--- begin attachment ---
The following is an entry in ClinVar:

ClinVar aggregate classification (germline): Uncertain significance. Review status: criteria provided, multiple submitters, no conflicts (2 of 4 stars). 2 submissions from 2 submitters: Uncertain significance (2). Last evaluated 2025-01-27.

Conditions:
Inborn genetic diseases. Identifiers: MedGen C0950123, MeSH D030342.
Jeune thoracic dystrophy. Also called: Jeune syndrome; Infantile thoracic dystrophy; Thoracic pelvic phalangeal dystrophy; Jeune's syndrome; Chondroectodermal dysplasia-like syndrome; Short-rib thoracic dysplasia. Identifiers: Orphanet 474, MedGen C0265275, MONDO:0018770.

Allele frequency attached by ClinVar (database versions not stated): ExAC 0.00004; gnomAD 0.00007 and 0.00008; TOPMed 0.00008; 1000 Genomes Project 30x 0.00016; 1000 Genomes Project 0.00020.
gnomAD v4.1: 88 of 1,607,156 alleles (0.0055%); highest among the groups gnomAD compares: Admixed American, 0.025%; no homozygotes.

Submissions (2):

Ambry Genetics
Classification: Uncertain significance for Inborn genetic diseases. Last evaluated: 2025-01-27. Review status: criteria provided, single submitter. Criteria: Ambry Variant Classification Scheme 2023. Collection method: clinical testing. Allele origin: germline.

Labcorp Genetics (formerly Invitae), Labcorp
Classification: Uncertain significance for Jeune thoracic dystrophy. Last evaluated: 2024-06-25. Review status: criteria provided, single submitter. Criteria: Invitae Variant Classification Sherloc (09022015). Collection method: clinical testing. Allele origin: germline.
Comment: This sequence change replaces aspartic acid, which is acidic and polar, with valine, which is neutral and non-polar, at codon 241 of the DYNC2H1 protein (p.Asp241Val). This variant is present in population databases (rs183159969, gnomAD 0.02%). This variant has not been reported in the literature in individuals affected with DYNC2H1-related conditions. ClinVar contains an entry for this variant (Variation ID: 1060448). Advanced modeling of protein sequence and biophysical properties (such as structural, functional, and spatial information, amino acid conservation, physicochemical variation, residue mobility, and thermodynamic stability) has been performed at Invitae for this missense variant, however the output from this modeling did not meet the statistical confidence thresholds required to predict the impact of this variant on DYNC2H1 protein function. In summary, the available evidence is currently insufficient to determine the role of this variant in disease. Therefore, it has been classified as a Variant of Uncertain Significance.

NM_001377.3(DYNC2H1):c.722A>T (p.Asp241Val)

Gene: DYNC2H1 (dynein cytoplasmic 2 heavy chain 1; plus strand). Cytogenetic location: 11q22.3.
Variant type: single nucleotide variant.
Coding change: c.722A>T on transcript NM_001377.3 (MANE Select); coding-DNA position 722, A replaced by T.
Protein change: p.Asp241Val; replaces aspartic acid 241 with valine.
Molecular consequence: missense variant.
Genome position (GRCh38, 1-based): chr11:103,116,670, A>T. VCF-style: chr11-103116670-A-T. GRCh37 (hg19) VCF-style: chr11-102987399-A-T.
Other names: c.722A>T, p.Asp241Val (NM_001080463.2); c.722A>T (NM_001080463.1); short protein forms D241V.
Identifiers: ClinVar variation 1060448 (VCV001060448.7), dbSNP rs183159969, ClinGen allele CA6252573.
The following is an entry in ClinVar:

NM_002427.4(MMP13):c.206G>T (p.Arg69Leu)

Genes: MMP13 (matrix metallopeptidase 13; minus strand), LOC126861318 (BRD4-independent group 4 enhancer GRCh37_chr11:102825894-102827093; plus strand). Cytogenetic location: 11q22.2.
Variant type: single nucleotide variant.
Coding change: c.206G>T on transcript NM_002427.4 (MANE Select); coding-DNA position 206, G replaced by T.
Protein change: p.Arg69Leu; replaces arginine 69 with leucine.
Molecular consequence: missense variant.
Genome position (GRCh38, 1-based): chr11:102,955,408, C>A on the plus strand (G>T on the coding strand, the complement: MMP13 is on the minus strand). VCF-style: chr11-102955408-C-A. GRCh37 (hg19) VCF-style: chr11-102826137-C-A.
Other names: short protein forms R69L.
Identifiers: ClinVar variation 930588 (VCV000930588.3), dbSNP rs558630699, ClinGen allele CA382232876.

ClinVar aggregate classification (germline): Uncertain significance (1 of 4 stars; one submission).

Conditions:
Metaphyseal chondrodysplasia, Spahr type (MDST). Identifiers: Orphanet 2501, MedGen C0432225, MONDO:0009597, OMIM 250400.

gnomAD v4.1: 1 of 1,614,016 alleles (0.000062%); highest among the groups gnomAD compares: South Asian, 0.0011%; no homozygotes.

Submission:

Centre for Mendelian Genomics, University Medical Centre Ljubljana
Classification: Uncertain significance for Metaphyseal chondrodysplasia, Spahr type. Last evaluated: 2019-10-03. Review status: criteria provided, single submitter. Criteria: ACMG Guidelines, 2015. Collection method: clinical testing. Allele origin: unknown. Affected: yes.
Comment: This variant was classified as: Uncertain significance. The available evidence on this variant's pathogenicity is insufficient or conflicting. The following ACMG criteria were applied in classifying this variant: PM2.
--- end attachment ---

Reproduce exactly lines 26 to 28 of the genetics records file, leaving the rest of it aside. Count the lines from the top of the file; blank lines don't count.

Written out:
Variant type: single nucleotide variant.
Coding change: c.206G>T on transcript NM_002427.4 (MANE Select); coding-DNA position 206, G replaced by T.
Protein change: p.Arg69Leu; replaces arginine 69 with leucine.